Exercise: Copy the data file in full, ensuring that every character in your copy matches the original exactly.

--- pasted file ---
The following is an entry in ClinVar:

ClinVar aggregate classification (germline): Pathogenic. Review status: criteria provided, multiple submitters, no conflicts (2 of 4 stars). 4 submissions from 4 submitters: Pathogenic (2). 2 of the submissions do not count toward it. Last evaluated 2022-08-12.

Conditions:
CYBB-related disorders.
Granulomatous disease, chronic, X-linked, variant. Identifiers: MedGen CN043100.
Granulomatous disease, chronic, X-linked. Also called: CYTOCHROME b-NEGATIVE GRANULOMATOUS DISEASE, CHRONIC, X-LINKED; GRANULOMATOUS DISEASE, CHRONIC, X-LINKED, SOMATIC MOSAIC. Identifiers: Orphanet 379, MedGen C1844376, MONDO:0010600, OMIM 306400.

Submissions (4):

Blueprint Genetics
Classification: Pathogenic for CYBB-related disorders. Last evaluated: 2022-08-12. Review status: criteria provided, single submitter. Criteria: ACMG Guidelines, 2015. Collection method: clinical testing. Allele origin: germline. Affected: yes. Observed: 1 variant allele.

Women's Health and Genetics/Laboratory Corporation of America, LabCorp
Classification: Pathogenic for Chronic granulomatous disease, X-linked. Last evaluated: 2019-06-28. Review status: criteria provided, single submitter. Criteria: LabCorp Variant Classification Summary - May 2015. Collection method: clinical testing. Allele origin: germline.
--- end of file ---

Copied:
The following is an entry in ClinVar:

ClinVar aggregate classification (germline): Pathogenic. Review status: criteria provided, multiple submitters, no conflicts (2 of 4 stars). 4 submissions from 4 submitters: Pathogenic (2). 2 of the submissions do not count toward it. Last evaluated 2022-08-12.

Conditions:
CYBB-related disorders.
Granulomatous disease, chronic, X-linked, variant. Identifiers: MedGen CN043100.
Granulomatous disease, chronic, X-linked. Also called: CYTOCHROME b-NEGATIVE GRANULOMATOUS DISEASE, CHRONIC, X-LINKED; GRANULOMATOUS DISEASE, CHRONIC, X-LINKED, SOMATIC MOSAIC. Identifiers: Orphanet 379, MedGen C1844376, MONDO:0010600, OMIM 306400.

Submissions (4):

Blueprint Genetics
Classification: Pathogenic for CYBB-related disorders. Last evaluated: 2022-08-12. Review status: criteria provided, single submitter. Criteria: ACMG Guidelines, 2015. Collection method: clinical testing. Allele origin: germline. Affected: yes. Observed: 1 variant allele.

Women's Health and Genetics/Laboratory Corporation of America, LabCorp
Classification: Pathogenic for Chronic granulomatous disease, X-linked. Last evaluated: 2019-06-28. Review status: criteria provided, single submitter. Criteria: LabCorp Variant Classification Summary - May 2015. Collection method: clinical testing. Allele origin: germline.